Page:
The study authors include Daniel Geschwind, M.D., Ph.D., a 2012 Ruane Prizewinner, 2015 Distinguished Investigator, and 1999 Young Investigator grantee at the UCLA School of Medicine; and Chunyu Liu, Ph.D., a 2004 and 2001 Young Investigator grantee at the University of Illinois at Chicago. The first author of the paper is UCLA’s Michael J. Gandal, M.D., Ph.D.

Large Gene Expression Study Sheds Light on Causal Factors in Five Brain Disorders Tuesday, April 3, 2018

Researchers studying gene expression in cerebral cortex tissue sampled from postmortem brains have identified patterns of shared and distinct gene expression patterns in autism, schizophrenia, bipolar disorder, depression and alcoholism. The results, published February 9 in Science, offer a unique glimpse at genome-wide, disorder-related molecular signatures that could help fine-tune diagnosis and treatment for these illnesses.

The study was a mega-analysis, i.e., based on analysis of data collected in a number of prior studies. These studies, taken together, provided data on gene expression (patterns of activity in genes) in 700 postmortem brains donated by patients who had been diagnosed with the five disorders. Gene expression can be measured in bodily tissues, including brain tissue, after death, by counting messages “spelled out” in the form of RNA that are generated when specific genes are activated. These RNA messages from genes, present in cortical tissue in the postmortem brains, were compared with RNA messages in 293 healthy postmortem brain tissue samples and as well as samples in non-brain tissue from 197 patients with inflammatory bowel disease. This comparison of gene-expression patterns was made to rule out patterns in gene expression that might be related to non-neural disease processes.

The data suggested to the researchers that shared genetic factors lie behind a substantial proportion of the gene expression overlap among the brain disorders (alcoholism was the exception, not sharing the patterns seen in the other disorders). The results also suggested that these shared genetic factors probably produce symptoms indirectly, through their impact on brain development and cell-to-cell signaling events. They also revealed some surprising gene activity signatures among the diseases.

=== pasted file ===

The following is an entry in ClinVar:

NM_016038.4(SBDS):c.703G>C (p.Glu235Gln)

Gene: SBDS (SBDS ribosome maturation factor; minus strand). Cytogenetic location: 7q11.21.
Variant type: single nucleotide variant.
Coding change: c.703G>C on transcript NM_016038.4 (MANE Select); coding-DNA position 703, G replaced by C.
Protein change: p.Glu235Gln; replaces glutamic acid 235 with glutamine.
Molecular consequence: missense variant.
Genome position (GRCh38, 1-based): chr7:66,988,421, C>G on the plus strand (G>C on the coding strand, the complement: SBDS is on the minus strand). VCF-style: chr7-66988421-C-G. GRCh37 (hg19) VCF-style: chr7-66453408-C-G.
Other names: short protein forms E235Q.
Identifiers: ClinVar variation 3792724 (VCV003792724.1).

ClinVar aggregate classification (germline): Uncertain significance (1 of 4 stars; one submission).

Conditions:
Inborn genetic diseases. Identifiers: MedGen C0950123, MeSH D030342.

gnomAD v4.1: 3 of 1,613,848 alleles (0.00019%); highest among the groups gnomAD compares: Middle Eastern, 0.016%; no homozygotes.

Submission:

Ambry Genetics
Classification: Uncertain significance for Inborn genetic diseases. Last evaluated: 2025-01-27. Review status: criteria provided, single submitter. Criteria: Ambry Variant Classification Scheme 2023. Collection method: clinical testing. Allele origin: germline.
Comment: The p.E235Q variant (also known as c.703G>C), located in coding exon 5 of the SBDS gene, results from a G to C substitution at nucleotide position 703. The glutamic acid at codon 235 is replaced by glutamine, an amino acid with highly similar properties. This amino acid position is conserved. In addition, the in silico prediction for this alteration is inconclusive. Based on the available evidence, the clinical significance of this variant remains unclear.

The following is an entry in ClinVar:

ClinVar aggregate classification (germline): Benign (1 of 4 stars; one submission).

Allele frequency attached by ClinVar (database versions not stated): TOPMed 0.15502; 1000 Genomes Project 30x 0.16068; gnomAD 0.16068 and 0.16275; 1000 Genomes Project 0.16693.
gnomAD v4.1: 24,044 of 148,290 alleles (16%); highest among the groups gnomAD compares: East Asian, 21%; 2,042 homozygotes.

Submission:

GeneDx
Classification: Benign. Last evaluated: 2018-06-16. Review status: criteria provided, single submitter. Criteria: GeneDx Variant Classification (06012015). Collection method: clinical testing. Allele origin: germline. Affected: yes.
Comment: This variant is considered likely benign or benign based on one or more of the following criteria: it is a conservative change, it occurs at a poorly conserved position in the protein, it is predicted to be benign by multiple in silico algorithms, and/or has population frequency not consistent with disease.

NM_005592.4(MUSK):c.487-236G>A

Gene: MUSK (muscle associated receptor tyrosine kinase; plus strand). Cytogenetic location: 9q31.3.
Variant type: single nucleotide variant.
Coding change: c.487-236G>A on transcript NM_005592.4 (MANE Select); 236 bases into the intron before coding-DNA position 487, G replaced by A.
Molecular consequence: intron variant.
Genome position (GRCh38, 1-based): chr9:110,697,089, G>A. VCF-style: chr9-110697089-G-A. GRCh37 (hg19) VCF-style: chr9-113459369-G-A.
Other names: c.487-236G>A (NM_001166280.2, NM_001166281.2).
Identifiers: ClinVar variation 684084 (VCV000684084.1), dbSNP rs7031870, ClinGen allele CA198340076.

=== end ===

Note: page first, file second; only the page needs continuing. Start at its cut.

For instance, patterns of gene expression in bipolar disorder and schizophrenia overlap more than they do in bipolar disorder and depression, despite the fact that depression and bipolar disorder are both classified as “mood disorders.” Autism has an expression pattern characterized by increased regulatory activity of microglia, cells that are increasingly recognized as important in synaptic development and function. Depression has a signature of gene activity related to dysregulation of hormonal signaling that is not seen in any of the other illnesses. And the gene expression patterns in alcoholism do not overlap with the patterns seen in the other four disorders.

Scientific Council Member Kenneth Kendler, M.D., of Virginia Commonwealth University, who was not involved in the study, commented in an interview with the journal Science that “this [work] is changing fundamental views about the nature of psychiatric illness.”

The study authors include Daniel Geschwind, M.D., Ph.D., a 2012 Ruane Prizewinner, 2015 Distinguished Investigator, and 1999 Young Investigator grantee at the UCLA School of Medicine; and Chunyu Liu, Ph.D., a 2004 and 2001 Young Investigator grantee at the University of Illinois at Chicago. The first author of the paper is UCLA’s Michael J. Gandal, M.D., Ph.D.